Sometimes crossovers happen because they’re planned from the jump: when the Avengers get together to push back some omega-level threat, it’s because the writers of the Marvel Cinematic Universe have carefully cultivated their depictions of the individual heroes to work both as a unit and in their individual adventures. And some crossovers happen just because the shows are on the same network, like last Halloween when Sleepy Hollow crossed over with Bones.
So let’s ease ourselves back into things with a quick-and-easy analysis as to why, episode quality aside (the episodes were good, climaxing in a very cool trap scene), this is weird.
For those of you who haven’t seen either show, here’s the rundown: Bones is a procedural forensic catch-the-killer show. One of the protagonists, suitably nicknamed Bones, borders on Gregory House levels of skepticism in regards to the supernatural and the afterlife. While – full disclosure – I’m not really up to date on the show myself, I’ve seen people say that Bones has even undergone Flanderizing (the term named after how Ned Flanders on The Simpsons went from a regular family-man in the early seasons, to a bible-thumping lunatic defined by his fundamentalism in later seasons) in regards to her staunch atheism. So suffice it to say it’s an important part of her characterization.
And Sleepy Hollow is a part of the ‘two people fighting the supernatural’ genre alongside Buffy and Supernatural, with the caveat that one of said protagonists is Ickabod Crane, played to perfection by Tom Mison, time-displaced from the Revolutionary War to the modern day, which means we get plenty of National Treasure-esque insights into the secret demon-fighting lives of the Founding Fathers, as well as delightfully adorkable ‘Icka-rants’ about various facets of modern American life.
The point is, in Sleepy Hollow’s canon, the supernatural undoubtedly exists. By that point in the show, Abigail and Ickabod have straight-up been to purgatory and back, and killed two horsemen of the apocalypse.
So that necessarily means that in the Bones canon, the supernatural undoubtedly exists.
Sleepy Hollow emerges from this crossover completely unscathed. They team up with the Bones crew, they solve the case as one would, and life goes on. Bones, on the other hand…
To be fair, the writing does take care to keep the scenario in each show’s respective wheelhouse. The first episode of the crossover aired on Bones and takes place largely at their lab, and deals with forensic remains, while the second episode takes place in Sleepy Hollow and deals with some Founding Fathers/masonry traps. The supernatural is not directly invoked in a way that the Bones crew can see; in fact, the murder case on the Bones side of the crossover turns out to have been committed by someone who killed out of anguish because they took some kind of mind-altering drug that lets you see the spirit world or something, and found out there’s no afterlife (boy, when I say it back like THAT)…except, them sharing a canon with Sleepy Hollow and all, there IS. It’s almost like that plot point was just to placate the people who only watch Bones and not Sleepy Hollow, even if it doesn’t make sense in the wider context. And at the end of the two episodes, the Bones team goes home none the wiser about the zanier doings in Sleepy Hollow. The boat, in other words, remains unrocked.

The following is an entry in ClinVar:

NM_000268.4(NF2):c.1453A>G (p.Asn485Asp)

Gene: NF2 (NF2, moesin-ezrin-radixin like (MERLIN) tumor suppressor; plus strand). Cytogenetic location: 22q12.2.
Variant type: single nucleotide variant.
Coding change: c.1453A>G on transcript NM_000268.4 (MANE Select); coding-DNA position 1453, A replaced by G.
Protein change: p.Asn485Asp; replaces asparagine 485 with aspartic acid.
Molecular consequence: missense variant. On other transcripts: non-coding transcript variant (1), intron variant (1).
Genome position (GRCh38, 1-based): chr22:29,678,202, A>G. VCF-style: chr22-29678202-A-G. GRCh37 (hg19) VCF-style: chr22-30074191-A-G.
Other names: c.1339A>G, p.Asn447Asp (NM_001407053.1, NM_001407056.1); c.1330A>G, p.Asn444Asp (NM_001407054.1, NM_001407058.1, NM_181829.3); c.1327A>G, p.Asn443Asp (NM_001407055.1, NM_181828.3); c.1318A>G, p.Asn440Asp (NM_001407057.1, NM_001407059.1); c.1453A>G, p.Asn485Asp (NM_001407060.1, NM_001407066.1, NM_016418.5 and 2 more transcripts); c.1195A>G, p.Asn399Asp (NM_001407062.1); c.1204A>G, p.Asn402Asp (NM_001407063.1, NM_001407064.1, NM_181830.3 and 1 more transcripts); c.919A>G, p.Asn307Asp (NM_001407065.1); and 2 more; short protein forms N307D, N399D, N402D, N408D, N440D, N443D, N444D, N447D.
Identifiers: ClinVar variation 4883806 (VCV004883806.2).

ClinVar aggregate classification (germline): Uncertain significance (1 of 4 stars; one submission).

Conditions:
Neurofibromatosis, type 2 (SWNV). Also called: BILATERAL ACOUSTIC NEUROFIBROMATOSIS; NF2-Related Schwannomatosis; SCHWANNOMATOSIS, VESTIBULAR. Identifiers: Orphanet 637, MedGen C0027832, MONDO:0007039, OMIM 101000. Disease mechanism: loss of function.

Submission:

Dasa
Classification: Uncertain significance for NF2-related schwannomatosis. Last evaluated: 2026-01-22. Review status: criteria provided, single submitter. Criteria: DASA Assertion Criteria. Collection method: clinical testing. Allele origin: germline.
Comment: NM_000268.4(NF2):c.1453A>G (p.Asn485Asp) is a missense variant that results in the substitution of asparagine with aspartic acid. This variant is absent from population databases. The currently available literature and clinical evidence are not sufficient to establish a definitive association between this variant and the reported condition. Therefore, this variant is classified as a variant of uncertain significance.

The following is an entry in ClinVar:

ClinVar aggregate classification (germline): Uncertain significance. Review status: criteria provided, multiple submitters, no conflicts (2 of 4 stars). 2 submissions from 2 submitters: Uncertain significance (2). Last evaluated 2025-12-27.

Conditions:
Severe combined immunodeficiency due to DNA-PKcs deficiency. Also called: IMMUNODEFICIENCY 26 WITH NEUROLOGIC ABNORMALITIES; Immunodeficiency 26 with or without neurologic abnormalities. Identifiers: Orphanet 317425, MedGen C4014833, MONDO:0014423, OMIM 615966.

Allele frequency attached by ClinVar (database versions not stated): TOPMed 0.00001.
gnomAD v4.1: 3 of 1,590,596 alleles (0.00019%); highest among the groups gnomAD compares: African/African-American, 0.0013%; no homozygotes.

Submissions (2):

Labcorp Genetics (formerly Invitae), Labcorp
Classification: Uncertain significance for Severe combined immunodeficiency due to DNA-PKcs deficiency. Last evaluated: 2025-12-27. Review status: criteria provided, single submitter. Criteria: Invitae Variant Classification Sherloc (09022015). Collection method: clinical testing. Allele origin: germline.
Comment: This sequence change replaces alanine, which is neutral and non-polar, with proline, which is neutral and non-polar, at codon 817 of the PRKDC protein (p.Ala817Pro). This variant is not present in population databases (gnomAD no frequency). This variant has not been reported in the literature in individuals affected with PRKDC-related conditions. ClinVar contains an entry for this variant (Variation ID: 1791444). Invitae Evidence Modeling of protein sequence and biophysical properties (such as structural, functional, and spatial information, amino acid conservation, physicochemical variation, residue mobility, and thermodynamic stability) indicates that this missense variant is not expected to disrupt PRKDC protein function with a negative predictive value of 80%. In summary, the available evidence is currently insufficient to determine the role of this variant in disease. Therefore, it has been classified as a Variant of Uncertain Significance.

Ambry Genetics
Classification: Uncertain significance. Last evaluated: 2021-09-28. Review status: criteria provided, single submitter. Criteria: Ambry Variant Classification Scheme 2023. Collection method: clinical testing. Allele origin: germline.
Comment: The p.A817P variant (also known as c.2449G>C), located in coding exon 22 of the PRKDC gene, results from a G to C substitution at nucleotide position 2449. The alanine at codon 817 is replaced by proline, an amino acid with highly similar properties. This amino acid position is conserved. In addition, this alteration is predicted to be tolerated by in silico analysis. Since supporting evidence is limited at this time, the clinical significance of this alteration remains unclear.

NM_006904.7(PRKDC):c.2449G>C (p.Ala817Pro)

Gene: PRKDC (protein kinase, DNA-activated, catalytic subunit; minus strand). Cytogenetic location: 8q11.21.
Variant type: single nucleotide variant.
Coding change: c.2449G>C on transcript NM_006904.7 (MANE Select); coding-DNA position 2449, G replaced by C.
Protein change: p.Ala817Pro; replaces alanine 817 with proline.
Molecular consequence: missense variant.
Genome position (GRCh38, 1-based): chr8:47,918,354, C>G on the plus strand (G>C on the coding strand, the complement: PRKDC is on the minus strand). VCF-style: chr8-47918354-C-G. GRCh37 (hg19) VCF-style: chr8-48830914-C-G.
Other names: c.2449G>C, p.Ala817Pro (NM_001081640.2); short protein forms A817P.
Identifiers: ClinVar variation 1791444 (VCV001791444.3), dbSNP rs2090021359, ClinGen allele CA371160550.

But does it? Think about what this does for the Bones canon: now, whenever that character rants about how the supernatural doesn’t exist on Bones, she’s actually wrong. It would be like if House took place in the Supernatural universe: Greg House would be wrong in his every rant about the afterlife’s non-existence. I’m not talking about whatever beliefs you, reader, may hold, but rather the canonical facts of the Hollow Bones universe.
It does change the context, at least for me, because, when a show (like House) deals with matters of the afterlife or lack thereof, you can accept it both as pertaining to that particular fictional universe, as well as reconciling the things presented on the show with whatever afterlife-beliefs you may hold in real life. On House, they even have that one super-depressing episode (you know, the one with the power outlet and the wheelchair guy’s dog and your tears) where it seems to indicate that the House universe actually has no afterlife. But now that Hollow Bones has established that Bones and Sleepy Hollow share a canon, her words are no longer theoretical. They’re just, um, wrong. She becomes the skeptic in a Paranormal Activity movie.
Or, in simpler terms, since I already invoked The Simpsons once today…it changes the entire series of Bones such that whenever you see Bones ranting about the supernatural, you’re going to be hard-pressed not to imagine Nelson Muntz standing behind her going, “Haw haw!”
Bones has been a fairly long-running show, but if you’ve never watched Sleepy Hollow and the description I gave sounds appealing, check it out! No, really, as cheesy as I might sound right now, this is a call to action: the show’s dipped in the ratings of late and I don’t want it to be cancelled.